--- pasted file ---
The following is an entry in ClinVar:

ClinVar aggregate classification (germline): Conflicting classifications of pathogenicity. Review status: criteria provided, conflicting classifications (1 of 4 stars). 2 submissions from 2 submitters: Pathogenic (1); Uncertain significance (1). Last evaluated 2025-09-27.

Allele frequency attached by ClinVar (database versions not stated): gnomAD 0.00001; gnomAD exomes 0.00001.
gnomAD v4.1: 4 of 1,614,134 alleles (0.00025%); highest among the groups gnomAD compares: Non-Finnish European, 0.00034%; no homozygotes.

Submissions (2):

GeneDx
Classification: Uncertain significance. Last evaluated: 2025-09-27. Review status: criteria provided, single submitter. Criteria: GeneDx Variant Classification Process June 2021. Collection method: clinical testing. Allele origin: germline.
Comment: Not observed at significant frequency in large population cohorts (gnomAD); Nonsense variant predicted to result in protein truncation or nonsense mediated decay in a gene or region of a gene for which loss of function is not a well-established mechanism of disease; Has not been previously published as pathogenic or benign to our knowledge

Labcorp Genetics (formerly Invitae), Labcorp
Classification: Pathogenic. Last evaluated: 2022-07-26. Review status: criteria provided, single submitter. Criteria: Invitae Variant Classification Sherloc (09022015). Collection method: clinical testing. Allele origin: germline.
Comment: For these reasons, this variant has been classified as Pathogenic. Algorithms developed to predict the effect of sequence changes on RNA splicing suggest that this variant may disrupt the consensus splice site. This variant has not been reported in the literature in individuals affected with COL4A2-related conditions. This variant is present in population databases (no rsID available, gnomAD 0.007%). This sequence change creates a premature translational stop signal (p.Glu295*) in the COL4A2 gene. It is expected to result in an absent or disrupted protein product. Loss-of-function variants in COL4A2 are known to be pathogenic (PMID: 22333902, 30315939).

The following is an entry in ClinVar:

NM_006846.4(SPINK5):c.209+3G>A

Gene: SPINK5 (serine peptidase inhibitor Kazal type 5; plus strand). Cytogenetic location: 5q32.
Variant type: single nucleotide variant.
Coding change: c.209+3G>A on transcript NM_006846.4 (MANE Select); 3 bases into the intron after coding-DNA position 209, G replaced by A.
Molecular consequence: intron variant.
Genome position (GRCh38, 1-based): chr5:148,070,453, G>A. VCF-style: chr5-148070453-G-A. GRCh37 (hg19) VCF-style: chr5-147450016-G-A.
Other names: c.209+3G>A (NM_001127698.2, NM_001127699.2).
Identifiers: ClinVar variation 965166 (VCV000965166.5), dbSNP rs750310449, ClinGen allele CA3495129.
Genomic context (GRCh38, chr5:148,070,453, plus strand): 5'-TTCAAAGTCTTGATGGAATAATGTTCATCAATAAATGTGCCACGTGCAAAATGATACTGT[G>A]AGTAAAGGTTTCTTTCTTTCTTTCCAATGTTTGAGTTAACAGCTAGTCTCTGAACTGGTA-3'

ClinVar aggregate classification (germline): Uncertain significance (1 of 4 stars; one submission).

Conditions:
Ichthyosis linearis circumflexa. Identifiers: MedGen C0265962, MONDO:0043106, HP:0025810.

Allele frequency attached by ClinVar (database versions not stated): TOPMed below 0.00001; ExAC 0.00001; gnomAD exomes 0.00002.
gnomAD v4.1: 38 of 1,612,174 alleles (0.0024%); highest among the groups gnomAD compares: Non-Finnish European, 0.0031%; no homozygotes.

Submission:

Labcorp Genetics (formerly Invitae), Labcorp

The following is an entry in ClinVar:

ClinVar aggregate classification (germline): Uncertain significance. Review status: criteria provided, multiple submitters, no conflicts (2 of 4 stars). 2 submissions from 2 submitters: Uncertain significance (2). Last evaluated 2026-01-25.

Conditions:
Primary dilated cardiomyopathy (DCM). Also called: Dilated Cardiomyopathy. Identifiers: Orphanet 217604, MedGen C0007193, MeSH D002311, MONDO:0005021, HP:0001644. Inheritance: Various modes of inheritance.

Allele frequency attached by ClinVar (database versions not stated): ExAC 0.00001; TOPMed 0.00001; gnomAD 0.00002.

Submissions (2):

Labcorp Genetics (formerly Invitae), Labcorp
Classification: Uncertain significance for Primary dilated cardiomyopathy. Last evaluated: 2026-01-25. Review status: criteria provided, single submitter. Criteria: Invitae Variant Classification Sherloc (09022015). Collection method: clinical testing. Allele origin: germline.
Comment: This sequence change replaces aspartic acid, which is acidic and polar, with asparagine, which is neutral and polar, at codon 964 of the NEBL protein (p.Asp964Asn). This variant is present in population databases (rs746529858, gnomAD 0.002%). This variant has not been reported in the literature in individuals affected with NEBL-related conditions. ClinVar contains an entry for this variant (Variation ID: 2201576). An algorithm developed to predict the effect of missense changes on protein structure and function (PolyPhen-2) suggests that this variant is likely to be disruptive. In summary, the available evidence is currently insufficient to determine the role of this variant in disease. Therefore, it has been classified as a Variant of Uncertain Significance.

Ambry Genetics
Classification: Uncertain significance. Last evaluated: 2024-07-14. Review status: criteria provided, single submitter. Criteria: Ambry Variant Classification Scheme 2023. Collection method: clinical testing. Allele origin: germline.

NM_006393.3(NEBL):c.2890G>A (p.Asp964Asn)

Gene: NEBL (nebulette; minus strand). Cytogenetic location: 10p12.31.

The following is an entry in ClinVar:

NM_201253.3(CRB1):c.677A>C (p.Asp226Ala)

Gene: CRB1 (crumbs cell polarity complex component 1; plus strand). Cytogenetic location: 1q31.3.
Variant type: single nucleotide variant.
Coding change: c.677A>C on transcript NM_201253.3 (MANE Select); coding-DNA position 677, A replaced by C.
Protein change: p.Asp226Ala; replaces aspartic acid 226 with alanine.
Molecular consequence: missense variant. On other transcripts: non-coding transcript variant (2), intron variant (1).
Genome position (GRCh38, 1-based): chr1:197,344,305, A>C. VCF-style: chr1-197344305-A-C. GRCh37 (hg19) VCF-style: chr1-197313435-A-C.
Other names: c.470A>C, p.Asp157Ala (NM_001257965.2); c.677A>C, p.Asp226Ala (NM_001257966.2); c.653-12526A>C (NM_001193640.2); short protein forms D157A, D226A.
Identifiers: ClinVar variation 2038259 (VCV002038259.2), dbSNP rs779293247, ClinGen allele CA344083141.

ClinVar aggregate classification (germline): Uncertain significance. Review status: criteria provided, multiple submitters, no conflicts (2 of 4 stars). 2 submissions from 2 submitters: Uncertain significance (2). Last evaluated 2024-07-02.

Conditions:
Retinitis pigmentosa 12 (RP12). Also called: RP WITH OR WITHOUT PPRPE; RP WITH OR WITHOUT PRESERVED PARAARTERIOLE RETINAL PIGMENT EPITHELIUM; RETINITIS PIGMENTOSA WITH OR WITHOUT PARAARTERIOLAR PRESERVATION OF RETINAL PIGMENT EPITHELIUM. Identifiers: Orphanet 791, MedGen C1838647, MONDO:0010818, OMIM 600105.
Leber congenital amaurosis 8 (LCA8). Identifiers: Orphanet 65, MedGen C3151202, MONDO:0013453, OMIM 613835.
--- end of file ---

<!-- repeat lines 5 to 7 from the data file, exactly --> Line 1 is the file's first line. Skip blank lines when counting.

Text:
Submissions (2):

GeneDx
Classification: Uncertain significance. Last evaluated: 2025-09-27. Review status: criteria provided, single submitter. Criteria: GeneDx Variant Classification Process June 2021. Collection method: clinical testing. Allele origin: germline.